Many new parents find it difficult to juggle the demands of a full-time job with childcare responsibilities. A flexible work schedule can be a lifesaver for these employees, allowing them to better balance their work and home lives.
Additionally, studies have shown that employees who are able to take advantage of flexible work arrangements are more productive and have lower rates of absenteeism.
Companies with Older Employees
Older employees often have different needs than their younger counterparts.
They might have grandchildren they want to spend time with, health concerns that require a different schedule, or simply a desire to semi-retire without leaving the workforce entirely.
A flexible work environment can allow these employees to stay on with the company while accommodating their changing needs.
Companies with Remote Employees
With the rise of technology, more and more employees are working remotely, either full-time or part-time.
This type of arrangement can be a great way to attract and retain top talent, as it gives employees the freedom to work from anywhere in the world.
Additionally, remote workers are often more productive than their office-bound counterparts, as they have fewer distractions and can create a schedule that works best for them.
Where Might Flexible Work Environments Not Work?
On the other hand, there are some companies where flexible working might be a terrible idea — such as the following companies:
Companies with Time-Sensitive Projects
If a company is working on a project with a tight deadline, they will need all hands on deck during specific periods and flexible work arrangements might get in the way of that.
Companies with Face-to-Face Businesses
Some businesses, such as retail stores or restaurants, rely on face-to-face interaction with their customers. In these cases, it is important to have employees who are available during the company’s busiest hours.
Companies with New Employees
Flexible work arrangements can be confusing for new employees who are still trying to learn the ropes. In this case, it might be better to have a more traditional work setup so that newbies can better understand their roles and how the company operates.
Companies in Competitive Industries
If a company is in a highly competitive industry, they might not be able to afford to have a flexible work force. It is often necessary to put in long hours and be available at all times in order to stay ahead of the competition.
Companies with Physical Products
Companies that produce physical products will often need their employees to be in the same place at the same time in order to collaborate on product development or manufacturing.
A flexible work force would not work well in these types of companies.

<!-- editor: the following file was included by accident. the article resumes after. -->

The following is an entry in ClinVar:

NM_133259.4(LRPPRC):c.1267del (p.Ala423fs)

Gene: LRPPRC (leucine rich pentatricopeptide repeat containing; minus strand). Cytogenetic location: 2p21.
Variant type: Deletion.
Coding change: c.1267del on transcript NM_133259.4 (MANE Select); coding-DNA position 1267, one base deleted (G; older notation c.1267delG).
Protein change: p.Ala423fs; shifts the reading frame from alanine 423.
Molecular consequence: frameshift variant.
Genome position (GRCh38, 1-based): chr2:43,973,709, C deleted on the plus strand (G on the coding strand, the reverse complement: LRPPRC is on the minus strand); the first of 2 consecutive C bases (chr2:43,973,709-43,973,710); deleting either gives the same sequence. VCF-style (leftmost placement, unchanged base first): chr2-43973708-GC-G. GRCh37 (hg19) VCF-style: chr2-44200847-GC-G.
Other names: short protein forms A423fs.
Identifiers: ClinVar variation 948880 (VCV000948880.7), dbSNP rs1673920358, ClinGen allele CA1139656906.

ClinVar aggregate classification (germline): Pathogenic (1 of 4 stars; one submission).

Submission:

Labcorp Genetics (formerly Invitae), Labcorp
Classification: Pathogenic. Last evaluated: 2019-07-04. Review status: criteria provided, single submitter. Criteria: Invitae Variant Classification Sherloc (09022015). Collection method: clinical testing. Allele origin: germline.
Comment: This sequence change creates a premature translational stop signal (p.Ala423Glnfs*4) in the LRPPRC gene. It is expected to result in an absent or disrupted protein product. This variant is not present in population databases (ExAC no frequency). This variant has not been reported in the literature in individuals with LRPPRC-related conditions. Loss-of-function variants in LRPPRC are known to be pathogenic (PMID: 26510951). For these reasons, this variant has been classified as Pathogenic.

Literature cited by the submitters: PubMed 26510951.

Best Technologies to Build a Flexible Work Environment
The following are some of the best technologies to help create a more flexible work environment:
- Flexible job boards: These online resources allow employees to search for jobs with flexible hours, locations, and arrangements.
- Telecommuting software: This type of software helps managers keep track of employee progress and activity while working remotely.
- Project management software: This software can be used to plan, assign, and track tasks and deadlines related to specific projects.
- Time tracking software: This type of software helps managers and employees track the time spent on specific tasks, which can help identify areas where more flexibility is needed.
- Calendar sharing: This technology allows employees to share their schedules with each other, which can help coordinate work tasks and avoid conflicts.
While these technologies can help create a more flexible work environment, it is important to remember that not all employees will thrive in this type of setup.
Some people prefer the structure and routine of a traditional job, and that’s okay! The key is to find what works best for each individual and then create a work environment that meets those needs.
Is Being Flexible the Future?
The trend of companies moving towards a more flexible work environment is likely to continue, as there are many benefits for both businesses and employees.
For businesses, a flexible work environment can lead to increased productivity and decreased overhead costs. For employees, a flexible work environment can lead to improved work-life balance and increased job satisfaction.
It seems an obvious consequence of the world going more and more virtual. With the rise of technology, businesses are finding that they can function just as well, if not better, without the traditional constraints of a 9-to-5 workday or a central office location.
What do you think? Is being flexible the future?